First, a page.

Renowned local and international academics and critics, most of whom are women, came up with a groundbreaking reader on Yvonne Vera’s fictional works entitled, Sign and Taboo: Perspectives on the Poetic Fiction of Yvonne Vera
This paper argues for the fusion of worthwhile elements of Western and African Traditional concepts of education in Zimbabwe’s National School Curriculum.
This study is an analysis of the relevance of Chirikure`s poetry in depicting the political realities obtaining in Zimbabwe stretching from the colonial period up to today. It proceeds from the realisation that literature cannot be separated from the politics of the society in which it is produced.
Traditional Ndebele society operated as a state before the advent of colonialism in Zimbabwe. There were political institutions that started with the family and the village, up to the king. In all these institutions conflict was part of life and it had to be resolved an amicable fashion, often by means of mediation.
Today, race occupies the heart of Zimbabwe’s nationalist discourses that were revived circa 2000 to prop up the idea of correcting the racial land tenure system. However in the succeeding years this country, once touted as the epitome of progressive African independence, underwent a serious political and economic implosion marked by world-record inflation and a collapse in basic social services.
The land reform programme in Zimbabwe has been evaluated from a number of perspectives, for instance, by historians, social scientists, agronomists and political analysts. The present study provides a theological reflection on the contentious issue of land reform in Zimbabwe.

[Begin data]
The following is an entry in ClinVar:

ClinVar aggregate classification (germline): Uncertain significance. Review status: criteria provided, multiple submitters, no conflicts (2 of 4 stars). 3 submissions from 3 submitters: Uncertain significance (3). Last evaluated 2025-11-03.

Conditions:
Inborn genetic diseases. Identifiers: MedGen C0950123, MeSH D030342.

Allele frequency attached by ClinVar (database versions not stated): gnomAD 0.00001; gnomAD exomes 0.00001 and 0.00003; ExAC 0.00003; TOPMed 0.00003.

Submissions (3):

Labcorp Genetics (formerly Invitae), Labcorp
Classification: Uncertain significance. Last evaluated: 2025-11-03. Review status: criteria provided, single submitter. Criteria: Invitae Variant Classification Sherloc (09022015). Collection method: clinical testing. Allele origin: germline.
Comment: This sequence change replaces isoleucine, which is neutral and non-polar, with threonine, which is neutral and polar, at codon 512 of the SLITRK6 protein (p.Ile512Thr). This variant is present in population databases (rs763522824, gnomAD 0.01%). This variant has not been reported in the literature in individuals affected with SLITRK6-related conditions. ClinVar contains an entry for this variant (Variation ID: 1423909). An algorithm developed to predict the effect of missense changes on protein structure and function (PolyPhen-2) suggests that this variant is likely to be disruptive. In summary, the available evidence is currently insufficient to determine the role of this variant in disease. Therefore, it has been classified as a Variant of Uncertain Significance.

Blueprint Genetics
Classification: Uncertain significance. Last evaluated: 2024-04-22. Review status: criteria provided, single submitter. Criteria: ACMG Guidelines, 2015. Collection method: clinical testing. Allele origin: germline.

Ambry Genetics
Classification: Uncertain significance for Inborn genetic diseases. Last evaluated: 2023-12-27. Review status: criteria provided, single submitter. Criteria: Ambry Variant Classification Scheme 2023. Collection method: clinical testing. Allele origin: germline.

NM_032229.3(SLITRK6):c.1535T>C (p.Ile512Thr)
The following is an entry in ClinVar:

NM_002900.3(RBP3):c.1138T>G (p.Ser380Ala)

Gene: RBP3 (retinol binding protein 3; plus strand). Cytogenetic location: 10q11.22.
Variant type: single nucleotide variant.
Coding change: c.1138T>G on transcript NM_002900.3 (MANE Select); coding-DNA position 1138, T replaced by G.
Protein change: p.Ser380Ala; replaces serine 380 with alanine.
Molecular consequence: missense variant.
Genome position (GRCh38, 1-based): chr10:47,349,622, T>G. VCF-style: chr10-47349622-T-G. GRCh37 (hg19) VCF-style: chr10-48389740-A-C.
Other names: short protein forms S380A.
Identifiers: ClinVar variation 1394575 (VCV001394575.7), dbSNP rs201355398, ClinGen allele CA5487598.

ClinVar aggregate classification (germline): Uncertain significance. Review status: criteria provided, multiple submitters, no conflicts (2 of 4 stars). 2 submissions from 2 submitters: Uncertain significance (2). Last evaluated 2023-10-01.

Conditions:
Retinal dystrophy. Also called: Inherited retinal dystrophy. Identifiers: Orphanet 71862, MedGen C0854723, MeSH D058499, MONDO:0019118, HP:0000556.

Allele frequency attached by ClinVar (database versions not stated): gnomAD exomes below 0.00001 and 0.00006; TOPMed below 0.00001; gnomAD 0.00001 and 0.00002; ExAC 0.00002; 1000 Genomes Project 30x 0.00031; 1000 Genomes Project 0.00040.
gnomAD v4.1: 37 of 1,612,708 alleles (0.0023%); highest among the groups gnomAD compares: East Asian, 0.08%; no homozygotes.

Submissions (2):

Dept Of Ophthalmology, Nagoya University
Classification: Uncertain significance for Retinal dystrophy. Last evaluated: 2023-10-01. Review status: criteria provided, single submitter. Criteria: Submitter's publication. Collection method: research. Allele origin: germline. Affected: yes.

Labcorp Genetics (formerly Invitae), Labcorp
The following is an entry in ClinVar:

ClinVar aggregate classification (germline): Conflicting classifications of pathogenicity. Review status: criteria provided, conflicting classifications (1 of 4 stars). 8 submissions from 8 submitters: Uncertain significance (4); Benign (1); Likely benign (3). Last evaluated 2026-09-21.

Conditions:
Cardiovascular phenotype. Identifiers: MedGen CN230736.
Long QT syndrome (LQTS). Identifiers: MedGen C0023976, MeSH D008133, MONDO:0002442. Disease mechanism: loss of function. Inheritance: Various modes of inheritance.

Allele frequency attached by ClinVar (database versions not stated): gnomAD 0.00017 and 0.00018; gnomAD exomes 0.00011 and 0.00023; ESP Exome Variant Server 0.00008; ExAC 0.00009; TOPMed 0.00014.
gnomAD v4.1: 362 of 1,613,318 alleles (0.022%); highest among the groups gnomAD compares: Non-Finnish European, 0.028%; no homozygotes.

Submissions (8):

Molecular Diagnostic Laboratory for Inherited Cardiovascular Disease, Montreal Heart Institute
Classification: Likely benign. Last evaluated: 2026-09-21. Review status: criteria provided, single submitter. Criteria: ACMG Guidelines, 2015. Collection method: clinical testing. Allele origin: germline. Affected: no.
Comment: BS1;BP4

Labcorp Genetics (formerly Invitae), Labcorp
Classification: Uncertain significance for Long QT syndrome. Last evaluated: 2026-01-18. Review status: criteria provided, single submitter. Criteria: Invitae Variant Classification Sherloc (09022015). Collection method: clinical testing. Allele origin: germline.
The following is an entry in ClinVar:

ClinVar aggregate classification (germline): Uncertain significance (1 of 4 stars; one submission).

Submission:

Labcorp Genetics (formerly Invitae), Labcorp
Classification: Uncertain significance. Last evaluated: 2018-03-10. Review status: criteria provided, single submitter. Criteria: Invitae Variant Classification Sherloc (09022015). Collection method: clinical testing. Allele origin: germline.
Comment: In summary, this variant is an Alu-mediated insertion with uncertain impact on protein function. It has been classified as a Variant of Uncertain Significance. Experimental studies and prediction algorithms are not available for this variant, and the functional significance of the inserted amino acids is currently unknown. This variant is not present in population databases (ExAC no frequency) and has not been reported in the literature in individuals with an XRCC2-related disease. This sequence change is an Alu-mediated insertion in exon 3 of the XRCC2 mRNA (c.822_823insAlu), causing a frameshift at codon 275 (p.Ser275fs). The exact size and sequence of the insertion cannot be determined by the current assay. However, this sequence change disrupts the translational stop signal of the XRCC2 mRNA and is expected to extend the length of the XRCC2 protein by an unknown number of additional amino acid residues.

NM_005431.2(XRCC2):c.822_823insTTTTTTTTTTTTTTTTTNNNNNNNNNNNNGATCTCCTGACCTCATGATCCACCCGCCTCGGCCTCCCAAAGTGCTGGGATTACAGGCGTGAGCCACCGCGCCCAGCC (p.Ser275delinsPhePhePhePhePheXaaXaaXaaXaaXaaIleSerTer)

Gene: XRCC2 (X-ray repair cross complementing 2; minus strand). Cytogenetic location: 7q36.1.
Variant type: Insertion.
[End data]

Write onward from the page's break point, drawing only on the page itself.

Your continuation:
The debate on HIV and AIDS has attracted necessary attention in all facets of Zimbabwean life. Today, the assumption is that all people, men and women, understand the urgent need to openly discuss and negotiate the need for safe sex, whichever way necessary, for the preservation of life and the integrity of families.
In this essay Ncube argues that most of the problems bedeviling Africa today are a result of lack of good leadership. She, therefore, argues for ubuntu as the panacea to Africa’s problems.
Christianity takes a lion’s share in the Zimbabwean religious market particularly when compared to other non-indigenous religions like Islam, Buddhism and Judaism.
The institution of capital punishment has a long history. Despite growing consensus that the institution of capital punishment is not inherently sacrosanct and that it breaches fundamental human rights, the present Zimbabwean constitution embodies capital punishment as a penalty to a number of serious crimes such as high treason and murder.